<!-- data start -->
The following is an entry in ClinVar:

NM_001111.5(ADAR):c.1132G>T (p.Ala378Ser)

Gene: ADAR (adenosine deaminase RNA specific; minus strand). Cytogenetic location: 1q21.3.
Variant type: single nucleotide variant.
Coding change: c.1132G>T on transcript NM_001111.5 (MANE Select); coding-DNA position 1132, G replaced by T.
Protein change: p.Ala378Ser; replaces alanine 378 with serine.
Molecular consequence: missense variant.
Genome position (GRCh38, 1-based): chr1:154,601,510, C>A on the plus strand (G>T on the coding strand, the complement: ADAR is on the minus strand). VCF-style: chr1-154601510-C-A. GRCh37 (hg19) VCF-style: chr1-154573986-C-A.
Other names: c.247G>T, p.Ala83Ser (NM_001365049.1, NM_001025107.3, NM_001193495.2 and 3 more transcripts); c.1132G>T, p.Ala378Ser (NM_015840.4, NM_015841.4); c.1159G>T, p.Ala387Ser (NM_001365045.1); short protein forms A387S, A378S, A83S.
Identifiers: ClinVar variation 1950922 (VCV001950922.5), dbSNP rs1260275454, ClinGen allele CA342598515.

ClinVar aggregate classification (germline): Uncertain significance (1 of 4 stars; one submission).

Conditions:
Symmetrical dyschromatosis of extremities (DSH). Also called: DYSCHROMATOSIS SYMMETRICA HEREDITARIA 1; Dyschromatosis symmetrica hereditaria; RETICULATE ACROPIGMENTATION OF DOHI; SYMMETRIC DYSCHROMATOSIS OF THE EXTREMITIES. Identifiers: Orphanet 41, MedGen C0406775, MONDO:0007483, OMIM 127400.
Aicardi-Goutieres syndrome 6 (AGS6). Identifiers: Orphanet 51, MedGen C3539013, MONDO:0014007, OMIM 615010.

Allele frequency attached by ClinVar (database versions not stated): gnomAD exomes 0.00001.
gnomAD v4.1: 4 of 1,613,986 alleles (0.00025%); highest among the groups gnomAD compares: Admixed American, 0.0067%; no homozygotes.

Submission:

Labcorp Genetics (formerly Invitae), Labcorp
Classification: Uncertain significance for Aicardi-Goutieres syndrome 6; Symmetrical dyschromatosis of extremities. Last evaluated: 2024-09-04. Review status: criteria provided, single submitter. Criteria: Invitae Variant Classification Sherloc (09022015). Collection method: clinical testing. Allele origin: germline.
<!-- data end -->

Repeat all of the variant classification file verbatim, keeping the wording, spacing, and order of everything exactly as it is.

The following is an entry in ClinVar:

NM_001111.5(ADAR):c.1132G>T (p.Ala378Ser)

Gene: ADAR (adenosine deaminase RNA specific; minus strand). Cytogenetic location: 1q21.3.
Variant type: single nucleotide variant.
Coding change: c.1132G>T on transcript NM_001111.5 (MANE Select); coding-DNA position 1132, G replaced by T.
Protein change: p.Ala378Ser; replaces alanine 378 with serine.
Molecular consequence: missense variant.
Genome position (GRCh38, 1-based): chr1:154,601,510, C>A on the plus strand (G>T on the coding strand, the complement: ADAR is on the minus strand). VCF-style: chr1-154601510-C-A. GRCh37 (hg19) VCF-style: chr1-154573986-C-A.
Other names: c.247G>T, p.Ala83Ser (NM_001365049.1, NM_001025107.3, NM_001193495.2 and 3 more transcripts); c.1132G>T, p.Ala378Ser (NM_015840.4, NM_015841.4); c.1159G>T, p.Ala387Ser (NM_001365045.1); short protein forms A387S, A378S, A83S.
Identifiers: ClinVar variation 1950922 (VCV001950922.5), dbSNP rs1260275454, ClinGen allele CA342598515.

ClinVar aggregate classification (germline): Uncertain significance (1 of 4 stars; one submission).

Conditions:
Symmetrical dyschromatosis of extremities (DSH). Also called: DYSCHROMATOSIS SYMMETRICA HEREDITARIA 1; Dyschromatosis symmetrica hereditaria; RETICULATE ACROPIGMENTATION OF DOHI; SYMMETRIC DYSCHROMATOSIS OF THE EXTREMITIES. Identifiers: Orphanet 41, MedGen C0406775, MONDO:0007483, OMIM 127400.
Aicardi-Goutieres syndrome 6 (AGS6). Identifiers: Orphanet 51, MedGen C3539013, MONDO:0014007, OMIM 615010.

Allele frequency attached by ClinVar (database versions not stated): gnomAD exomes 0.00001.
gnomAD v4.1: 4 of 1,613,986 alleles (0.00025%); highest among the groups gnomAD compares: Admixed American, 0.0067%; no homozygotes.

Submission:

Labcorp Genetics (formerly Invitae), Labcorp
Classification: Uncertain significance for Aicardi-Goutieres syndrome 6; Symmetrical dyschromatosis of extremities. Last evaluated: 2024-09-04. Review status: criteria provided, single submitter. Criteria: Invitae Variant Classification Sherloc (09022015). Collection method: clinical testing. Allele origin: germline.